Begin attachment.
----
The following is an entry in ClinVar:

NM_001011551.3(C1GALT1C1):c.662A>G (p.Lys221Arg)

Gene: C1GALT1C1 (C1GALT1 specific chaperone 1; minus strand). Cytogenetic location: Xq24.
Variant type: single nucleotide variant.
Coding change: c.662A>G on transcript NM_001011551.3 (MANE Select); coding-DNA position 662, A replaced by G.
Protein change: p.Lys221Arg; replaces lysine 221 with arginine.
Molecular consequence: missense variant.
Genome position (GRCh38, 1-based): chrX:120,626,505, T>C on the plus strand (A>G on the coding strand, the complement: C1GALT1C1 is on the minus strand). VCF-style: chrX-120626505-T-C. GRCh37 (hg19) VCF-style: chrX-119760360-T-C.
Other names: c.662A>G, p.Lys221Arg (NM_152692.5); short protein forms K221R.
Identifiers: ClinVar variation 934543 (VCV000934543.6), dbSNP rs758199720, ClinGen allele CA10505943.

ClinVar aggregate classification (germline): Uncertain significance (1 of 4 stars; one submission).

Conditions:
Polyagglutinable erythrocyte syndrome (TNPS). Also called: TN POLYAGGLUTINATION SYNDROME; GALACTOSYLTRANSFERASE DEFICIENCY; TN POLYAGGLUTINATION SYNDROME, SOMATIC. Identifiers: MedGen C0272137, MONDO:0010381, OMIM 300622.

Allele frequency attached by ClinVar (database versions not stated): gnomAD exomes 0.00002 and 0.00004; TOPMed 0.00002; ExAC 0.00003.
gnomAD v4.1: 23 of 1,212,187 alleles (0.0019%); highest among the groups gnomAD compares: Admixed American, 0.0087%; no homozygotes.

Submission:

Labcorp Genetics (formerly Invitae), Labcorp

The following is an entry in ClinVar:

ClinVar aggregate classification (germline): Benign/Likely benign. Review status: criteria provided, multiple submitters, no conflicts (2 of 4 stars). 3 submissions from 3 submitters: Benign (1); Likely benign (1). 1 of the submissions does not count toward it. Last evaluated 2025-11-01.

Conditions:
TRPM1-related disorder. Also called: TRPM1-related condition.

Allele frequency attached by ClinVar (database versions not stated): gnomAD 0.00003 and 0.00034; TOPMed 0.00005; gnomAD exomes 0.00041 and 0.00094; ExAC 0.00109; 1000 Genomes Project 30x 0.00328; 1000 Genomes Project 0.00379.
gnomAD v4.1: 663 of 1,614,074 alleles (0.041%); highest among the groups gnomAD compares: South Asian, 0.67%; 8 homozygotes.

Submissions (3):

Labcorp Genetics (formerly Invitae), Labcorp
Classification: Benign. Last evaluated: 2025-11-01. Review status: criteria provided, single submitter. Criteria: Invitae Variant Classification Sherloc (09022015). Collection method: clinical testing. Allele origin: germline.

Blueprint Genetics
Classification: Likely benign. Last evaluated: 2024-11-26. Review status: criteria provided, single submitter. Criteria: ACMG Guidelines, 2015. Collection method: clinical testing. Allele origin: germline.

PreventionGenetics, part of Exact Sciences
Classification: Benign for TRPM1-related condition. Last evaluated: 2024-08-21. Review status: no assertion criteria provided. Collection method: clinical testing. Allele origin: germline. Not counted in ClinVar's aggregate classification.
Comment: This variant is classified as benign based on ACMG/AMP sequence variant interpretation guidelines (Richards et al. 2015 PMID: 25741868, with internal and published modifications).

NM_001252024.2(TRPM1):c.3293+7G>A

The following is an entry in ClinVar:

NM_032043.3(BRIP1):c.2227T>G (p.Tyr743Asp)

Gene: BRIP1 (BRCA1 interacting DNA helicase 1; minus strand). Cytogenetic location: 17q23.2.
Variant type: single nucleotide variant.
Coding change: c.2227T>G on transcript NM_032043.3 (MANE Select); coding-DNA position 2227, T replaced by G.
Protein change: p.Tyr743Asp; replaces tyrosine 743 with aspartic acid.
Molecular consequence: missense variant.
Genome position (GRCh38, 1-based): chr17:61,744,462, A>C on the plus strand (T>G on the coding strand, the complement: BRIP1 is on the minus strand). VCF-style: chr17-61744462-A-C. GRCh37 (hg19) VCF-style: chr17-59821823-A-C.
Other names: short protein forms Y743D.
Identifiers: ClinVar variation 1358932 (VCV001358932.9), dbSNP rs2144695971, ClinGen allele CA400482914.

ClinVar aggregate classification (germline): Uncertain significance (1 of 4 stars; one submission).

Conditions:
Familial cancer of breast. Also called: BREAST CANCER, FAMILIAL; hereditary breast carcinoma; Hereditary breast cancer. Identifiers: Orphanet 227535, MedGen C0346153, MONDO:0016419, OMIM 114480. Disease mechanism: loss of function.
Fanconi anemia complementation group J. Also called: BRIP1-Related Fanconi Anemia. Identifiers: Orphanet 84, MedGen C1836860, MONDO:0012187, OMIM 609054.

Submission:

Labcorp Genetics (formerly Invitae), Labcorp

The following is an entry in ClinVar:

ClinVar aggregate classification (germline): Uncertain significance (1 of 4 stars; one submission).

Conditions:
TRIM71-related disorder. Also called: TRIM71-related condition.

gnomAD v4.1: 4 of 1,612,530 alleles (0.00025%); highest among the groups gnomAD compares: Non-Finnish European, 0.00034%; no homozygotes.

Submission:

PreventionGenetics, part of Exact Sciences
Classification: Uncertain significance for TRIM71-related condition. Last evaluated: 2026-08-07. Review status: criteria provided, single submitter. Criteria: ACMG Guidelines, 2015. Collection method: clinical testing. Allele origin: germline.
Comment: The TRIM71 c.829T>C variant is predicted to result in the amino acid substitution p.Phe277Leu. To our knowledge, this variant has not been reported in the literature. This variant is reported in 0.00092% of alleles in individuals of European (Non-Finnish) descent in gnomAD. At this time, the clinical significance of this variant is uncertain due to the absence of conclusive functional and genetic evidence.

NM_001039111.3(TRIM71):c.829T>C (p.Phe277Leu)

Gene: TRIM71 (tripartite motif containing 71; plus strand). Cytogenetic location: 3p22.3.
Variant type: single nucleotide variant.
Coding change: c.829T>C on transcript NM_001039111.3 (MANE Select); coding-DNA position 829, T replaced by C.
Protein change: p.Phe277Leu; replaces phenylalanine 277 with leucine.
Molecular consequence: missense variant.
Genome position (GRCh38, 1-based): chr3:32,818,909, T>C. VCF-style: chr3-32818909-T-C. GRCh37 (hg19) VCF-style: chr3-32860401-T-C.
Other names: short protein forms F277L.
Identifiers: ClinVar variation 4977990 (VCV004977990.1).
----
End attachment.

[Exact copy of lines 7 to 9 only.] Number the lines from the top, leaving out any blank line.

Molecular consequence: missense variant.
Genome position (GRCh38, 1-based): chrX:120,626,505, T>C on the plus strand (A>G on the coding strand, the complement: C1GALT1C1 is on the minus strand). VCF-style: chrX-120626505-T-C. GRCh37 (hg19) VCF-style: chrX-119760360-T-C.
Other names: c.662A>G, p.Lys221Arg (NM_152692.5); short protein forms K221R.